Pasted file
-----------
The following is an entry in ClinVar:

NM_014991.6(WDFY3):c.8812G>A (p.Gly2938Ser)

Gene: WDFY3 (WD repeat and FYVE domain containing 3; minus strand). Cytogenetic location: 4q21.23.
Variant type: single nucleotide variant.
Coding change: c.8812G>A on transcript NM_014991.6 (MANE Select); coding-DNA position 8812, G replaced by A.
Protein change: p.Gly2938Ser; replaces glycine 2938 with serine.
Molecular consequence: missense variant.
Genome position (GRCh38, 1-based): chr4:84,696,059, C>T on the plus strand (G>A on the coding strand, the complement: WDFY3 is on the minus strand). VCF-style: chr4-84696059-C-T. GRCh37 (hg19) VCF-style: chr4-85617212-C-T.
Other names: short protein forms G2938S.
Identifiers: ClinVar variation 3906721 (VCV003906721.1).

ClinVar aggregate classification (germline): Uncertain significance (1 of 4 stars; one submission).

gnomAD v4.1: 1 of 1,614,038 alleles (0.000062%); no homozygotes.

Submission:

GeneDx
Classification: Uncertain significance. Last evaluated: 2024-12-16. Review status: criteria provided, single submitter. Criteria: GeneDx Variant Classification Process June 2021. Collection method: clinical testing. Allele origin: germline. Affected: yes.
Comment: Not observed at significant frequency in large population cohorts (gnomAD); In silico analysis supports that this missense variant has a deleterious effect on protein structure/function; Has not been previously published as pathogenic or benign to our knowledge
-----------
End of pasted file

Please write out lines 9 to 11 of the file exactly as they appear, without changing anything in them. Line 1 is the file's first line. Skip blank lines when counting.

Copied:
Other names: short protein forms G2938S.
Identifiers: ClinVar variation 3906721 (VCV003906721.1).

ClinVar aggregate classification (germline): Uncertain significance (1 of 4 stars; one submission).